8 Red Shirts in Search of a Scalzi. REDSHIRTS reviewed


RedshirtsRedshirts by John Scalzi

My rating: 4 of 5 stars

Imagine Luigi Pirandello is trying to write a Rashomon style plot set in the universe of a hack SF TV show– not Star Trek, that’s too obvious, but one of the really horrendously bad ones like Space Rangers (1993). And instead of focusing on the lead actors, he inexplicably creates POV characters out of all the extras standing around the bridge looking busy or the cannon fodder from “away teams”– once you wrap your mind around that scenario, you’re pretty much picking up on the vibe that is REDSHIRTS.

(VERY minor spoilers follow)

From the Adventurer's club blog.

John Scalzi’s new novel hits on all 8 cylinders. REDSHIRTS is a recursive, philosophical, fourth-wall breaking funfest that loosely surrounds the activities of a group of allegedly minor characters that are always conveniently in the background of major actions that formulate hack SF plot points. What happens when they start to compare notes about the casualty rates among red-shirted ensigns? What happens when they realize their reality (and more importantly, their personal fates) are inextricably linked to that of a crappy TV show redolent with bad writing and plot holes all the other tropes one would expect from a bad basic cable SF show? REDSHIRTS is a story told in three parts (or “Codas”) where the POV shifts from a particularly intelligent Redshirt who figures out the connection between the inexplicable number of deaths on his ship to a bad television show, to writer haunted by the spectre of the consequences of his bad writing, to a young man who is given a second chance by the intrusion of the show’s reality into our reality, to a woman who gets a glance at an alternative reality starring herself. All of the Codas are part of the same sequence of events framing the same central characters; what transpires in the first Coda effects them all in very different ways. As always, Scalzi demonstrates wonderful, adroit skill with the dialogue pen. His snarky dialogue is the best thing about this book– even in the oddest situations the characters seem natural, believable, and above all, funny.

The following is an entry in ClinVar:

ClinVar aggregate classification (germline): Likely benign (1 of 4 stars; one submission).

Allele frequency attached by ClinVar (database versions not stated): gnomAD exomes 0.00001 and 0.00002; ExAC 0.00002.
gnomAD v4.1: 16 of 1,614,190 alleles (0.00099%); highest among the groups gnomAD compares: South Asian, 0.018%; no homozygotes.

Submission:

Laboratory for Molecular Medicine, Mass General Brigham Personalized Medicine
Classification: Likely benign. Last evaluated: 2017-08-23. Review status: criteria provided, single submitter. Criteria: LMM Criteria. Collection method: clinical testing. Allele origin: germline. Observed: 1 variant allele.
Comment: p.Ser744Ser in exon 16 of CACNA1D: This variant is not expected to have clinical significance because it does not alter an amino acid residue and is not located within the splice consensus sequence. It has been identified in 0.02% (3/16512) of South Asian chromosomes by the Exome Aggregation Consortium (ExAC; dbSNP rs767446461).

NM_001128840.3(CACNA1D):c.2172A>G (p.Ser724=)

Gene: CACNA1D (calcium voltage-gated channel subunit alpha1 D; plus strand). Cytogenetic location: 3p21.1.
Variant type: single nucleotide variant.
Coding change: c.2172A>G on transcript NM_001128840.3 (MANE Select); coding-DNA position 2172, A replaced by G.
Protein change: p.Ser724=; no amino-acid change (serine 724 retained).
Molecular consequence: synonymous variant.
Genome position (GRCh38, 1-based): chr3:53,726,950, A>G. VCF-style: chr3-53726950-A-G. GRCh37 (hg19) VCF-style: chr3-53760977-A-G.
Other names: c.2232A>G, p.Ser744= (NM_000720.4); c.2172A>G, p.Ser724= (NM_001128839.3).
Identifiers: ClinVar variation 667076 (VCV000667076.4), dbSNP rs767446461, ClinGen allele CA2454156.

REDSHIRTS is an outstanding idea and hugely creative, one of the most interesting works of SF (sort of SF?) to come along in a while, and wonderfully executed by Mr. Scalzi. Bravo, Sir.

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